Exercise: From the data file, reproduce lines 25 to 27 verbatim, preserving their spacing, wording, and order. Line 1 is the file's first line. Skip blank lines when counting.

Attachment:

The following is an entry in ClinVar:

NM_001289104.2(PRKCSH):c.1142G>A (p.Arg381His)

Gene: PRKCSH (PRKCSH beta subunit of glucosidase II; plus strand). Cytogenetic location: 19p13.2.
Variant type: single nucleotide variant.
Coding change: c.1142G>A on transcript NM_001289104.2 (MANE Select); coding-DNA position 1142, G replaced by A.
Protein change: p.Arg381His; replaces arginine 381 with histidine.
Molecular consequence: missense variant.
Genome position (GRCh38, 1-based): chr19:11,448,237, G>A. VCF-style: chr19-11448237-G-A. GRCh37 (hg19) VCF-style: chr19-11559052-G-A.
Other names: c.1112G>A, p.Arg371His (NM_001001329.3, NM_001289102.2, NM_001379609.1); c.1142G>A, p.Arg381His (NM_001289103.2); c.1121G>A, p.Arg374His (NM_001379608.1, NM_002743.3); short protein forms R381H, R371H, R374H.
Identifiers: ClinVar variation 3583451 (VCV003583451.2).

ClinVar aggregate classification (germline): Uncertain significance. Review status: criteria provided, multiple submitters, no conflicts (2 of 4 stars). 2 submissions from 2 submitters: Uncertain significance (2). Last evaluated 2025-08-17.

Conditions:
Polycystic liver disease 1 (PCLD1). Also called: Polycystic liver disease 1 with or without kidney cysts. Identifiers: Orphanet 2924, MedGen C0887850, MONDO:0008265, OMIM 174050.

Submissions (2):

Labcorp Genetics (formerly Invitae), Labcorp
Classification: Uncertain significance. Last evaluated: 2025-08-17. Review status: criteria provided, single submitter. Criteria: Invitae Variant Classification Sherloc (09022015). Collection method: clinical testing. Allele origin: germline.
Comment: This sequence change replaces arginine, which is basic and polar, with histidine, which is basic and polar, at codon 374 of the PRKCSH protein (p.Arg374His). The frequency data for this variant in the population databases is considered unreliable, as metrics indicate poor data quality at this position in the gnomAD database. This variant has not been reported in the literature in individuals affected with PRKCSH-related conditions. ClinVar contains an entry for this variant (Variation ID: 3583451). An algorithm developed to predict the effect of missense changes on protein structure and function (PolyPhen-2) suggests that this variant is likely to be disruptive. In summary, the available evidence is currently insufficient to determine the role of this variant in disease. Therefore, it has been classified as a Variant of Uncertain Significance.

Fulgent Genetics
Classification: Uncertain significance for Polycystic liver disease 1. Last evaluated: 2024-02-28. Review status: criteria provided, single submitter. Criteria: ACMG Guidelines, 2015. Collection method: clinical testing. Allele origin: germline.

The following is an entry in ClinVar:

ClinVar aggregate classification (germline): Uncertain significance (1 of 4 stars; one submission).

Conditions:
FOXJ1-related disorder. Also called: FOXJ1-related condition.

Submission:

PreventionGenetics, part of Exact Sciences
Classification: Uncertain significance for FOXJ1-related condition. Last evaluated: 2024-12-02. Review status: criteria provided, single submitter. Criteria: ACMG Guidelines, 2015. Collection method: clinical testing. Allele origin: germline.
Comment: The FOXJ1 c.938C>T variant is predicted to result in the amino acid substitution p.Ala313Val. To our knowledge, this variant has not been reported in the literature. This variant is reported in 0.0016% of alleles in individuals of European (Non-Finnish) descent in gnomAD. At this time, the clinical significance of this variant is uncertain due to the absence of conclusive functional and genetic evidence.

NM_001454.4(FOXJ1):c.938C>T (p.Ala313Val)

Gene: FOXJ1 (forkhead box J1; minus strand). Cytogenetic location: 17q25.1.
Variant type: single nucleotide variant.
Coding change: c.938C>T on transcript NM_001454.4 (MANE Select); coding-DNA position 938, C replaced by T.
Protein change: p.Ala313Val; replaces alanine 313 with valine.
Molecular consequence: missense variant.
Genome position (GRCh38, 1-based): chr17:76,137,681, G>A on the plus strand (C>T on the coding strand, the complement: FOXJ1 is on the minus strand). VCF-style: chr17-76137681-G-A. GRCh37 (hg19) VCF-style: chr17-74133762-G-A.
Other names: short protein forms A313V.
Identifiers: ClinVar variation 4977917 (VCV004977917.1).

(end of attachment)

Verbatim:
PreventionGenetics, part of Exact Sciences
Classification: Uncertain significance for FOXJ1-related condition. Last evaluated: 2024-12-02. Review status: criteria provided, single submitter. Criteria: ACMG Guidelines, 2015. Collection method: clinical testing. Allele origin: germline.
Comment: The FOXJ1 c.938C>T variant is predicted to result in the amino acid substitution p.Ala313Val. To our knowledge, this variant has not been reported in the literature. This variant is reported in 0.0016% of alleles in individuals of European (Non-Finnish) descent in gnomAD. At this time, the clinical significance of this variant is uncertain due to the absence of conclusive functional and genetic evidence.